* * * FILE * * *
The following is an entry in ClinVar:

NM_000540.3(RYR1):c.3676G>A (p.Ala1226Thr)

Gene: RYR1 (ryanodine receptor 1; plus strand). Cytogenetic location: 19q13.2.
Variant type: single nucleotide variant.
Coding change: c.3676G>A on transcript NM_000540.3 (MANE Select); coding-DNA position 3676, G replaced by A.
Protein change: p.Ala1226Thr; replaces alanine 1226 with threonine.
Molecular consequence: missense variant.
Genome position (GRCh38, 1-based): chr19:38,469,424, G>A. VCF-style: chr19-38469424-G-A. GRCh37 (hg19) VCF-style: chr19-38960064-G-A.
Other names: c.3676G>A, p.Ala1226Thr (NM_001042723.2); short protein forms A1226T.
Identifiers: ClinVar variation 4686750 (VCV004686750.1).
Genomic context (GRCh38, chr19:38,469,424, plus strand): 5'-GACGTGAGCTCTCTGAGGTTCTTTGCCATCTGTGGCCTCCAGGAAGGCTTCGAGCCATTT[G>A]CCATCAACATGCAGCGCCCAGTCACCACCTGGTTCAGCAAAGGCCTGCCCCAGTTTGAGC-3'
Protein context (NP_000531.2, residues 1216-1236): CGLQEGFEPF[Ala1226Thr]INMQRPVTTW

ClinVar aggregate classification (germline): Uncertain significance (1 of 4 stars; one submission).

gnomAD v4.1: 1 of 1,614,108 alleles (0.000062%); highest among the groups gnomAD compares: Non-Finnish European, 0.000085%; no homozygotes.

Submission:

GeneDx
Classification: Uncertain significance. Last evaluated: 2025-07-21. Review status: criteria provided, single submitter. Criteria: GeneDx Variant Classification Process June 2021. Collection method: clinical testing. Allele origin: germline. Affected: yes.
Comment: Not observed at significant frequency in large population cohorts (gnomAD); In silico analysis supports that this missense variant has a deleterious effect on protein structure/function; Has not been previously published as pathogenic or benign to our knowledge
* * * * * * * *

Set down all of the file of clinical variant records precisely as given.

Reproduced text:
The following is an entry in ClinVar:

NM_000540.3(RYR1):c.3676G>A (p.Ala1226Thr)

Gene: RYR1 (ryanodine receptor 1; plus strand). Cytogenetic location: 19q13.2.
Variant type: single nucleotide variant.
Coding change: c.3676G>A on transcript NM_000540.3 (MANE Select); coding-DNA position 3676, G replaced by A.
Protein change: p.Ala1226Thr; replaces alanine 1226 with threonine.
Molecular consequence: missense variant.
Genome position (GRCh38, 1-based): chr19:38,469,424, G>A. VCF-style: chr19-38469424-G-A. GRCh37 (hg19) VCF-style: chr19-38960064-G-A.
Other names: c.3676G>A, p.Ala1226Thr (NM_001042723.2); short protein forms A1226T.
Identifiers: ClinVar variation 4686750 (VCV004686750.1).
Genomic context (GRCh38, chr19:38,469,424, plus strand): 5'-GACGTGAGCTCTCTGAGGTTCTTTGCCATCTGTGGCCTCCAGGAAGGCTTCGAGCCATTT[G>A]CCATCAACATGCAGCGCCCAGTCACCACCTGGTTCAGCAAAGGCCTGCCCCAGTTTGAGC-3'
Protein context (NP_000531.2, residues 1216-1236): CGLQEGFEPF[Ala1226Thr]INMQRPVTTW

ClinVar aggregate classification (germline): Uncertain significance (1 of 4 stars; one submission).

gnomAD v4.1: 1 of 1,614,108 alleles (0.000062%); highest among the groups gnomAD compares: Non-Finnish European, 0.000085%; no homozygotes.

Submission:

GeneDx
Classification: Uncertain significance. Last evaluated: 2025-07-21. Review status: criteria provided, single submitter. Criteria: GeneDx Variant Classification Process June 2021. Collection method: clinical testing. Allele origin: germline. Affected: yes.
Comment: Not observed at significant frequency in large population cohorts (gnomAD); In silico analysis supports that this missense variant has a deleterious effect on protein structure/function; Has not been previously published as pathogenic or benign to our knowledge